without compromising quality and service, against the background
of price competition and of a continued drive to lower cost
In addition, I believe that the entire industry will
increasingly be looking for the "leading edge" treatments and
benefits that will give them further opportunity to add value to
the entire chain of production. This will continue to increase
the need for customised approaches - by product innovation,
cost-effective technologies and distinctness of offers - to meet
customer needs. These are a tough set of demands, but I can see
it will be necessary to fulfil them all to compete successfully
and continue to grow in tomorrow’s agri-business environment.
Do you consider partnerships
at technological levels important?
I see that, by providing seed technology products and services
to the seed industry, we play an important role in this
fundamental element of the entire agricultural cycle. Both
currently and in the future there are challenging demands being
placed on our sector.
Even as a very financially stable business, GTG increasingly
looks to partnerships with its customers and suppliers, which
bring mutual benefit. These partnerships are important to GTG as
they provide an exchange of views and ideas in the development
of products and develop trust and confidence in long-standing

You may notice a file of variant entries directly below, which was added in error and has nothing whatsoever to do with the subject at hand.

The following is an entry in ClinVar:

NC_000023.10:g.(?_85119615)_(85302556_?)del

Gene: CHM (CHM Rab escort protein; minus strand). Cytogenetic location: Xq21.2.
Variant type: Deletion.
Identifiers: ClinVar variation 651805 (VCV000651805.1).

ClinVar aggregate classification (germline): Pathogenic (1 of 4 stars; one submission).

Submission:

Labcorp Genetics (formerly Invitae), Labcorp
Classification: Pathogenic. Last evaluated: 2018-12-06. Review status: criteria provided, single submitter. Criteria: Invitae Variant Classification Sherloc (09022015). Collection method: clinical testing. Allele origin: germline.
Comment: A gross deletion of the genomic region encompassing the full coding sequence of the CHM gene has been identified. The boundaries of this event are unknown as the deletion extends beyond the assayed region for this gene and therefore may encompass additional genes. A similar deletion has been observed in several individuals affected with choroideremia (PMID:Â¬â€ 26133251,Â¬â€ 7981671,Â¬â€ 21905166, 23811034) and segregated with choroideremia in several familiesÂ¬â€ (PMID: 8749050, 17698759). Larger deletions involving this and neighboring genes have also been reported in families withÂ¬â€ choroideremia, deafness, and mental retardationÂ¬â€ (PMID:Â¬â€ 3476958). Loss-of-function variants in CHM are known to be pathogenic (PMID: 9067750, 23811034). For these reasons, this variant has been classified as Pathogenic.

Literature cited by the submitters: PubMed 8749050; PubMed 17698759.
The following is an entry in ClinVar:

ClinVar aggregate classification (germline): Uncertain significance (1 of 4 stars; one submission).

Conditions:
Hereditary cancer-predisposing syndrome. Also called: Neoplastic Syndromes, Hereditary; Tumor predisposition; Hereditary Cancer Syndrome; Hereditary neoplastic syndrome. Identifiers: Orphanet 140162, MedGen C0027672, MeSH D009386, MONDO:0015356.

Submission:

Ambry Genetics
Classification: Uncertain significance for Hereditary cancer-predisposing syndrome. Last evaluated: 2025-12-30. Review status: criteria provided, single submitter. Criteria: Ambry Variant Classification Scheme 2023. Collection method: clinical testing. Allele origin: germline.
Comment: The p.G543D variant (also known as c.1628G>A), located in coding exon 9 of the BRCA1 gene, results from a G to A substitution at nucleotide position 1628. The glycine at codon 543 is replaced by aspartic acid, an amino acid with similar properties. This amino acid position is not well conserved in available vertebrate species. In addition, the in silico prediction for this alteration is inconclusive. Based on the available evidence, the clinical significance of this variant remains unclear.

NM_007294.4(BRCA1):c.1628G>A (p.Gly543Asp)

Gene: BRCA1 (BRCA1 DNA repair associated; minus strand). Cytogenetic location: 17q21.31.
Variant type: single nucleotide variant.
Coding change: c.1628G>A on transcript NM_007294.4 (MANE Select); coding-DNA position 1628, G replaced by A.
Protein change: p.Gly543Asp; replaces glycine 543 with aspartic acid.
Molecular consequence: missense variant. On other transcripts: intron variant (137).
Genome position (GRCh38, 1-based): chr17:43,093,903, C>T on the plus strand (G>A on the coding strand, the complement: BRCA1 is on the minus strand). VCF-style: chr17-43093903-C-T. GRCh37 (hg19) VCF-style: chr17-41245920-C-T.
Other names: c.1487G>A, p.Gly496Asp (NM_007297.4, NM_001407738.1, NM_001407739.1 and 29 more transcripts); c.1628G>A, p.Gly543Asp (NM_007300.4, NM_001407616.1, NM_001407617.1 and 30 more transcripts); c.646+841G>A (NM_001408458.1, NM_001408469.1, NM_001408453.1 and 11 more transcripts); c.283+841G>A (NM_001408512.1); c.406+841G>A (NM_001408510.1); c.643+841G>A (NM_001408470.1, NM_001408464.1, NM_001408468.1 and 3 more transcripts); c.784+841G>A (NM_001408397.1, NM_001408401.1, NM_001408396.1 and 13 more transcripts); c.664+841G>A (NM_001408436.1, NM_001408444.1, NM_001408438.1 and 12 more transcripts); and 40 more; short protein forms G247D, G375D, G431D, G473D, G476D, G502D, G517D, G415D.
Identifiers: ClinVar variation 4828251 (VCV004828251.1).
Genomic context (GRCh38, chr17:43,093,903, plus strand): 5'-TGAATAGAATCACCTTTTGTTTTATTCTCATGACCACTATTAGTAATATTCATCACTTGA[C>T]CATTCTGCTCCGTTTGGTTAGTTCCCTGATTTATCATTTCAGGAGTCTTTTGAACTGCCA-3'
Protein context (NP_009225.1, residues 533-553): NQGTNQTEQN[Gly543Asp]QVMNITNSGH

What are the advantages of
an independent seed technology service?
GTG’s independence means that we do not own, breed or sell seed,
nor, for that matter, do we have parentage to our suppliers. Our
activities, and our commitment to investment in R&D and
technology supported by our high level of financial stability,
are firmly centred on providing seed enhancement and coating
I believe this helps us to ‘think out of the box’ and bring
innovative concepts and products forward to help seed companies
focus on their essential business added values.
Being the caretaker of valuable seed, which is not your own,
while enhancing its value, is not a responsibility to be taken
lightly. This is pivotal in our philosophy and ethical stance as
a business, and we go to considerable lengths to ensure product
traceability systems, seed security and integrity, process
quality assurance and control procedures. All of this, of
course, is built into delivering ‘just in time’ competitive
services, tailored to the individual needs of our customers.
What would you like the
reader to know about GTG and its activities?
GTG, the Germain’s Technology Group, is the largest independent
custom-coating and enhancement company in the world. The Group
is currently made up of Germain’s in the UK, Ireland and Poland,
IST in Holland, Spain and Germany, and the businesses of Seed
Systems and ETS in the USA.
We have a dedicated staff of over 160 worldwide providing
specialist seed technology solutions for a wide portfolio of
agronomic, ornamental and horticultural seed species. These
services are provided from our ten production facilities, or
transferred via technology projects to a global customer base
from New Zealand to Finland and from China to California, and
Seed disinfection, priming and physiological treatments
Seed coating and pelleting services
Seed-applied crop protection treatment services
Engineered seed technology solutions, including coating
equipment, systems and coating materials.